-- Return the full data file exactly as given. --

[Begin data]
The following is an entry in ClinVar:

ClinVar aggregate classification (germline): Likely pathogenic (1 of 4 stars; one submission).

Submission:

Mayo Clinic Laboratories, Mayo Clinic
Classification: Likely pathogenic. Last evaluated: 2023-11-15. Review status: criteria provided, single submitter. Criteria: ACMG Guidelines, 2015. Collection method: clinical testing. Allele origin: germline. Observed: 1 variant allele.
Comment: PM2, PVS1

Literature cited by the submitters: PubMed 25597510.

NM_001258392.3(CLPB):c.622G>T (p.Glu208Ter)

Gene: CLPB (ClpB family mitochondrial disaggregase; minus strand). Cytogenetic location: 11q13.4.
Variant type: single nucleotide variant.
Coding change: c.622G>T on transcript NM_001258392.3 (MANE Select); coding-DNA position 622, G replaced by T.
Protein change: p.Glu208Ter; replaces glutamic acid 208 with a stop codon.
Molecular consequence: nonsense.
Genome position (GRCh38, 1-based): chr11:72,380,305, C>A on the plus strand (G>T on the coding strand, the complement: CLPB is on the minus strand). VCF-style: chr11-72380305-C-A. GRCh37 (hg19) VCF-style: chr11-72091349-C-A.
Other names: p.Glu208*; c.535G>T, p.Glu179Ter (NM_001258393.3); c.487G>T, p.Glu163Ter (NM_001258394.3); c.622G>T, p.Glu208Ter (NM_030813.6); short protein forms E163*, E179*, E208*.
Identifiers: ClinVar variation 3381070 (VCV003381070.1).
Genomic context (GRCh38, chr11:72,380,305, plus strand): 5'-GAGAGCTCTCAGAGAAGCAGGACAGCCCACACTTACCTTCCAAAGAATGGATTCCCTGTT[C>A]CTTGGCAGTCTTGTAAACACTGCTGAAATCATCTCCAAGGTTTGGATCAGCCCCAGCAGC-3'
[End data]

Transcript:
The following is an entry in ClinVar:

ClinVar aggregate classification (germline): Likely pathogenic (1 of 4 stars; one submission).

Submission:

Mayo Clinic Laboratories, Mayo Clinic
Classification: Likely pathogenic. Last evaluated: 2023-11-15. Review status: criteria provided, single submitter. Criteria: ACMG Guidelines, 2015. Collection method: clinical testing. Allele origin: germline. Observed: 1 variant allele.
Comment: PM2, PVS1

Literature cited by the submitters: PubMed 25597510.

NM_001258392.3(CLPB):c.622G>T (p.Glu208Ter)

Gene: CLPB (ClpB family mitochondrial disaggregase; minus strand). Cytogenetic location: 11q13.4.
Variant type: single nucleotide variant.
Coding change: c.622G>T on transcript NM_001258392.3 (MANE Select); coding-DNA position 622, G replaced by T.
Protein change: p.Glu208Ter; replaces glutamic acid 208 with a stop codon.
Molecular consequence: nonsense.
Genome position (GRCh38, 1-based): chr11:72,380,305, C>A on the plus strand (G>T on the coding strand, the complement: CLPB is on the minus strand). VCF-style: chr11-72380305-C-A. GRCh37 (hg19) VCF-style: chr11-72091349-C-A.
Other names: p.Glu208*; c.535G>T, p.Glu179Ter (NM_001258393.3); c.487G>T, p.Glu163Ter (NM_001258394.3); c.622G>T, p.Glu208Ter (NM_030813.6); short protein forms E163*, E179*, E208*.
Identifiers: ClinVar variation 3381070 (VCV003381070.1).
Genomic context (GRCh38, chr11:72,380,305, plus strand): 5'-GAGAGCTCTCAGAGAAGCAGGACAGCCCACACTTACCTTCCAAAGAATGGATTCCCTGTT[C>A]CTTGGCAGTCTTGTAAACACTGCTGAAATCATCTCCAAGGTTTGGATCAGCCCCAGCAGC-3'